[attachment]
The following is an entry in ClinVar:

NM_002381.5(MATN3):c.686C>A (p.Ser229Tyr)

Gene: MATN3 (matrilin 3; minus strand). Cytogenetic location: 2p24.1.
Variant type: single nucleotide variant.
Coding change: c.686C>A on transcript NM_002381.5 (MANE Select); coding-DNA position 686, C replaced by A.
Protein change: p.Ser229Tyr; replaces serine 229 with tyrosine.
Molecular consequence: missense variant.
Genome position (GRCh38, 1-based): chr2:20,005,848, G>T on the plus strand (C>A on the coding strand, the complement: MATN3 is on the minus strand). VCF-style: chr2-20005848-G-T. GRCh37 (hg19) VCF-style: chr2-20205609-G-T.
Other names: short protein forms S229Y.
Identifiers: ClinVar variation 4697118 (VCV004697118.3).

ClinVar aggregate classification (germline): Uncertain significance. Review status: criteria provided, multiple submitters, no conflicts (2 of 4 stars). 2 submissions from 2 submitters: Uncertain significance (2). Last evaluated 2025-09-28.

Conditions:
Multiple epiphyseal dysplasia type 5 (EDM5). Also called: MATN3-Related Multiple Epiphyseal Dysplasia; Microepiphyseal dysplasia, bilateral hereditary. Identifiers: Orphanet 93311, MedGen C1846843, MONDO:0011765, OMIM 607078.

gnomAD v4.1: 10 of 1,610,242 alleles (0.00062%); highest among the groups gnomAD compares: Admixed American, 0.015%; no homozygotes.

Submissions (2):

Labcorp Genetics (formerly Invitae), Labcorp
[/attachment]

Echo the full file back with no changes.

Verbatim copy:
The following is an entry in ClinVar:

NM_002381.5(MATN3):c.686C>A (p.Ser229Tyr)

Gene: MATN3 (matrilin 3; minus strand). Cytogenetic location: 2p24.1.
Variant type: single nucleotide variant.
Coding change: c.686C>A on transcript NM_002381.5 (MANE Select); coding-DNA position 686, C replaced by A.
Protein change: p.Ser229Tyr; replaces serine 229 with tyrosine.
Molecular consequence: missense variant.
Genome position (GRCh38, 1-based): chr2:20,005,848, G>T on the plus strand (C>A on the coding strand, the complement: MATN3 is on the minus strand). VCF-style: chr2-20005848-G-T. GRCh37 (hg19) VCF-style: chr2-20205609-G-T.
Other names: short protein forms S229Y.
Identifiers: ClinVar variation 4697118 (VCV004697118.3).

ClinVar aggregate classification (germline): Uncertain significance. Review status: criteria provided, multiple submitters, no conflicts (2 of 4 stars). 2 submissions from 2 submitters: Uncertain significance (2). Last evaluated 2025-09-28.

Conditions:
Multiple epiphyseal dysplasia type 5 (EDM5). Also called: MATN3-Related Multiple Epiphyseal Dysplasia; Microepiphyseal dysplasia, bilateral hereditary. Identifiers: Orphanet 93311, MedGen C1846843, MONDO:0011765, OMIM 607078.

gnomAD v4.1: 10 of 1,610,242 alleles (0.00062%); highest among the groups gnomAD compares: Admixed American, 0.015%; no homozygotes.

Submissions (2):

Labcorp Genetics (formerly Invitae), Labcorp